Grouplens? Amazon recommendation? Netflix Cinematch? Google news? Strands? Tivo? Frindory? Pandora? Web page: words, hyperlinks, images, tags, comments, titles, URL, topic

Music: genre, rhythm, melody, harmony, lyrics, meta data, artists, bands, press releases, expert reviews, loudness, energy, time, spectrum, duration, frequency, pitch, key, mode, mood, style, tempo

User: age, sex, job, location, time, income, education, language, family status, hobbies, general interests, Web usage, computer usage, fan club membership, opinion, comments, tags, mobile usage Item Descriptions & User Profiles Content Representation What is Content? Can we acquire content pieces automatically?
Fairly easy for text
Difficult for music and video, except for digital signals, e.g. music genre classification 60-80% accuracy
A lot of noise, e.g. misplaced tags What can we do with these contents?
Compute similarity between items or users
Query items that are similar to a given item
Match item’s content and user’s profile How do we know the recommendation is good?
Evaluation criteria (Herlocker et al., 2004)
Mostly measured by Accuracy
Closeness between predicted rating and actual user rating
e.g., MAE, RMSE, Precision, Recall
Predictive accuracy isn't enough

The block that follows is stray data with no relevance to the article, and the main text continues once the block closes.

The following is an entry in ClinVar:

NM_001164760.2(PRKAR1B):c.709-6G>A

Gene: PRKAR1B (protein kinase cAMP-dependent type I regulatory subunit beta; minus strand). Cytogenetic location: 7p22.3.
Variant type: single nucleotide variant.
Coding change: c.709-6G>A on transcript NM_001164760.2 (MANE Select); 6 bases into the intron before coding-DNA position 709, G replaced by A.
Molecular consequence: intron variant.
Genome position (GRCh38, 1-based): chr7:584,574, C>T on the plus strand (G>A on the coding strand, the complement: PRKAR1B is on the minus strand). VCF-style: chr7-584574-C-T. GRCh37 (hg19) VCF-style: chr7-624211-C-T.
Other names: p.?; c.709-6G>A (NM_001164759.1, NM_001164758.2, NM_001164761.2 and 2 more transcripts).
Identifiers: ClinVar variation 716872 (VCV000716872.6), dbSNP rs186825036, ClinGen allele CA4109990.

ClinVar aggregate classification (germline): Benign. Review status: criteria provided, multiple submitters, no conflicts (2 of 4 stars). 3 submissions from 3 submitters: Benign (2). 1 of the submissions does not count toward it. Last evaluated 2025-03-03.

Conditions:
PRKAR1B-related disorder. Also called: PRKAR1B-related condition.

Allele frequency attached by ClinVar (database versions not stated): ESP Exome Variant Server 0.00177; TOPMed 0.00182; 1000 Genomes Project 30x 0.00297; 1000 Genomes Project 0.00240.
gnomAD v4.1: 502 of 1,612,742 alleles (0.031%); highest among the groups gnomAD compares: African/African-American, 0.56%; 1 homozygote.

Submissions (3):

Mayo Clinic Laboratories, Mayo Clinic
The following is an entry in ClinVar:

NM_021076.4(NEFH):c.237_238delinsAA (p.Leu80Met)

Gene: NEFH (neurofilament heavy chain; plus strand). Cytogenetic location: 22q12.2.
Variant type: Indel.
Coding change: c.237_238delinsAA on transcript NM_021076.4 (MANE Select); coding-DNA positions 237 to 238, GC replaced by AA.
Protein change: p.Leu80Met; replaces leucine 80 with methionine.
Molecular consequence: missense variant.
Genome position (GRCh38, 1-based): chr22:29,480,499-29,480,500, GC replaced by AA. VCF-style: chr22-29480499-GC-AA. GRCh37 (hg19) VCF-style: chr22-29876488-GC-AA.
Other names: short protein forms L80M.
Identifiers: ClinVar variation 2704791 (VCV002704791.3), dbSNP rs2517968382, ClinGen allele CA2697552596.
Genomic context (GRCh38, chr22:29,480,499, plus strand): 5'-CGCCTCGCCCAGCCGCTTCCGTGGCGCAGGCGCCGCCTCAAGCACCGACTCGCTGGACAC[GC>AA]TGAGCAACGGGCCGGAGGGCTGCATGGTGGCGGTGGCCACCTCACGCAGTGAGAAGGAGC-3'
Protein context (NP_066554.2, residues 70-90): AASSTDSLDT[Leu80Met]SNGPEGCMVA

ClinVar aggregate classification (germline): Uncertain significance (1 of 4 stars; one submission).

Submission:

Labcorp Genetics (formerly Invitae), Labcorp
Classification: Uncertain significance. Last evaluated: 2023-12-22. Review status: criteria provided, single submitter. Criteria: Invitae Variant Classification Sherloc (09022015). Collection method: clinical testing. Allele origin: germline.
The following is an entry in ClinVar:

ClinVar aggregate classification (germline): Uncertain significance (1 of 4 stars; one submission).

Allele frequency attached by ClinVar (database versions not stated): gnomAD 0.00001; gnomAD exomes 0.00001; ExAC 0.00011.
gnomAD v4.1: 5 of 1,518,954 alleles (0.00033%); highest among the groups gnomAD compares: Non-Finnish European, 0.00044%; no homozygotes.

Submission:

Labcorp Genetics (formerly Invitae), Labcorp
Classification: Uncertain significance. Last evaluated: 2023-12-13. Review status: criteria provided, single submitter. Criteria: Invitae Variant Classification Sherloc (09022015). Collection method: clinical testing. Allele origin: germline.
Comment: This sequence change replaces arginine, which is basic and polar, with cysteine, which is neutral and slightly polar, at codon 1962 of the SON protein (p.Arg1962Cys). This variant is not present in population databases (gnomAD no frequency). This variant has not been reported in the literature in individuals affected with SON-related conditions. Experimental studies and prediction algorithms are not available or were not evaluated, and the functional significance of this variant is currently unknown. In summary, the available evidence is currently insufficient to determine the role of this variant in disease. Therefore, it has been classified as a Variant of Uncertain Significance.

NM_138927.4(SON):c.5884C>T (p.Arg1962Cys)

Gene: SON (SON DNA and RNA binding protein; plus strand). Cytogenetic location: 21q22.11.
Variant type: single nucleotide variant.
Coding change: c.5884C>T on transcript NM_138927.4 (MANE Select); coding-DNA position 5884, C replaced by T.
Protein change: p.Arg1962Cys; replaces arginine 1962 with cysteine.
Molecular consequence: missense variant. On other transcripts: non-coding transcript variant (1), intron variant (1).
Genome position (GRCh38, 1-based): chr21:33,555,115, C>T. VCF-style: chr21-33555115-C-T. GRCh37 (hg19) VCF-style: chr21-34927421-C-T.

Other important metrics:
Coverage, diversity, novelty, robustness, profitability, etc
Consistency/Stability (Zhang, 2012) Recommender Systems in Academia Early days: 3 papers by HCI researchers (1995)
Annual ACM RecSys Conference
in Hong Kong this year
Over 1000 papers
Fields: CS/IS, marketing, DM/statistics, MS/OR
Netflix $1M Prize CompetitionData:
18K movies, 500K customers, 100M ratings
$1M Prize: improve Netflix RMSE rates by 10%
> 40K contestants from 179 countries
Final winner: BellKor’s Pragmatic Chaos at 10.06% To recommend to us something we may like
- It may not be popular
How?
- Based on our history of using services
- Based on other people like us OK, here is the idea called Recommender Systems ! Your Taste Item Feature How to recommend new items to user? Do not recommend: Using content information: Nuke attack is inserted to decrease the number of times an item is recommended to different users.
Push attacks increase the number of times an item is recommended A profile injection attack (or shilling attack): the goal is to create a bias in the recommender system by inserting fake user ratings. Malicious users Content-based Approach